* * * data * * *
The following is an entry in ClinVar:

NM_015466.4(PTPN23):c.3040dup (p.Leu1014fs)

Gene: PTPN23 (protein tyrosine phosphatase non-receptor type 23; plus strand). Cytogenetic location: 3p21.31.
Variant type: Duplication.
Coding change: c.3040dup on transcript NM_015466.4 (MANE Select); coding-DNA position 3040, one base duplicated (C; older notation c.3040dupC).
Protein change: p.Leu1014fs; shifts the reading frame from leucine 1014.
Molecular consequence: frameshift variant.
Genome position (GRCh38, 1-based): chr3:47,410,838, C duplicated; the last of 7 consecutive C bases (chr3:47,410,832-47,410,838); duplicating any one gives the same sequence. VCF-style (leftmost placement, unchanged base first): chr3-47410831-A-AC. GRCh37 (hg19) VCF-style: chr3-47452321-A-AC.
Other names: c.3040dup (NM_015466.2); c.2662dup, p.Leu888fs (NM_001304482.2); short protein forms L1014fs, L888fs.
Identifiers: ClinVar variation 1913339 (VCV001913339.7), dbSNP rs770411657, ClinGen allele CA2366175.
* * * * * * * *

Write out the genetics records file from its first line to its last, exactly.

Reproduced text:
The following is an entry in ClinVar:

NM_015466.4(PTPN23):c.3040dup (p.Leu1014fs)

Gene: PTPN23 (protein tyrosine phosphatase non-receptor type 23; plus strand). Cytogenetic location: 3p21.31.
Variant type: Duplication.
Coding change: c.3040dup on transcript NM_015466.4 (MANE Select); coding-DNA position 3040, one base duplicated (C; older notation c.3040dupC).
Protein change: p.Leu1014fs; shifts the reading frame from leucine 1014.
Molecular consequence: frameshift variant.
Genome position (GRCh38, 1-based): chr3:47,410,838, C duplicated; the last of 7 consecutive C bases (chr3:47,410,832-47,410,838); duplicating any one gives the same sequence. VCF-style (leftmost placement, unchanged base first): chr3-47410831-A-AC. GRCh37 (hg19) VCF-style: chr3-47452321-A-AC.
Other names: c.3040dup (NM_015466.2); c.2662dup, p.Leu888fs (NM_001304482.2); short protein forms L1014fs, L888fs.
Identifiers: ClinVar variation 1913339 (VCV001913339.7), dbSNP rs770411657, ClinGen allele CA2366175.